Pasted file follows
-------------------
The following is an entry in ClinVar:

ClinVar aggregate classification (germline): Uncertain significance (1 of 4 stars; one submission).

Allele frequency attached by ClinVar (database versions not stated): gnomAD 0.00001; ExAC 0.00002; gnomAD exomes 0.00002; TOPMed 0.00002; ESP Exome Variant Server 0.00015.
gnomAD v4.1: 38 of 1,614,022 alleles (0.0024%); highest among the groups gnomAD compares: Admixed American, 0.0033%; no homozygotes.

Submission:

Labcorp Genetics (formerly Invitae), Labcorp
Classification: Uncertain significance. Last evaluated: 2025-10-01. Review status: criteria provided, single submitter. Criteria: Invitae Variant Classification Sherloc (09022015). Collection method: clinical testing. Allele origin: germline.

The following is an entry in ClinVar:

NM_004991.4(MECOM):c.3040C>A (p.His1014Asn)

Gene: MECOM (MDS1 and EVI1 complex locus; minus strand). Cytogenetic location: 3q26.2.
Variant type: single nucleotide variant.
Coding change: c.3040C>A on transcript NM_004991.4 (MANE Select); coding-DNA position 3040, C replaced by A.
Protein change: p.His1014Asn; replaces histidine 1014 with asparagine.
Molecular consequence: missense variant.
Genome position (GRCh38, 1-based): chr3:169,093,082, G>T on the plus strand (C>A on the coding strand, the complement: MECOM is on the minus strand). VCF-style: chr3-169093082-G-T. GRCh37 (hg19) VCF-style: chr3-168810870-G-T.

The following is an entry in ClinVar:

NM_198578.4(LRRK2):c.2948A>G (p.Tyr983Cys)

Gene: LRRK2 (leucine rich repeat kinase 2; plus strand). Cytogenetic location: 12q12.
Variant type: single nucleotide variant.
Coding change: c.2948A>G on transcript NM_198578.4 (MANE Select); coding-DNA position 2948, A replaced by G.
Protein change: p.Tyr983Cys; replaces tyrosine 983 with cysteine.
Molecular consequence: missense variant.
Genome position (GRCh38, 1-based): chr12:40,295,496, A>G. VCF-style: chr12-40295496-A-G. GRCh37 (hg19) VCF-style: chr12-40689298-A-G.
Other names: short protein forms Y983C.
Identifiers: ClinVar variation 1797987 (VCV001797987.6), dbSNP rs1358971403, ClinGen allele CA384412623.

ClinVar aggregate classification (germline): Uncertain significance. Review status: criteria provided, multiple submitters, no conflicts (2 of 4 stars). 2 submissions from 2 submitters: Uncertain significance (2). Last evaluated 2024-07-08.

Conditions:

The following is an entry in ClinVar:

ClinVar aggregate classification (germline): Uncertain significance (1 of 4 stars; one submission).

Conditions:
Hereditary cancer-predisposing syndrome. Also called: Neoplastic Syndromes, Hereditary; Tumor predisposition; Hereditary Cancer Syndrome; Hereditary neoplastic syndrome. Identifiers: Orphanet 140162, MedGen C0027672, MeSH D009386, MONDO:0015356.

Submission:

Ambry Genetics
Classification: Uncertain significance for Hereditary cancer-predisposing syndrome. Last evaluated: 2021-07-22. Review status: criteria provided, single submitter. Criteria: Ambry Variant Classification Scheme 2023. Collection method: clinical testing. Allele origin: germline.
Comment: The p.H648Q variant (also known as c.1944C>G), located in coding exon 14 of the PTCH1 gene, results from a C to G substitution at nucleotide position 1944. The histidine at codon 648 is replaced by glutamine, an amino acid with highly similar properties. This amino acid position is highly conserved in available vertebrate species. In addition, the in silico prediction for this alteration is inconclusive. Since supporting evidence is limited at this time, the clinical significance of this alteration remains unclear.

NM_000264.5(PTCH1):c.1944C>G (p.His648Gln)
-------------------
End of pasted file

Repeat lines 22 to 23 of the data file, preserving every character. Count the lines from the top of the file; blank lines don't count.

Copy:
Molecular consequence: missense variant.
Genome position (GRCh38, 1-based): chr12:40,295,496, A>G. VCF-style: chr12-40295496-A-G. GRCh37 (hg19) VCF-style: chr12-40689298-A-G.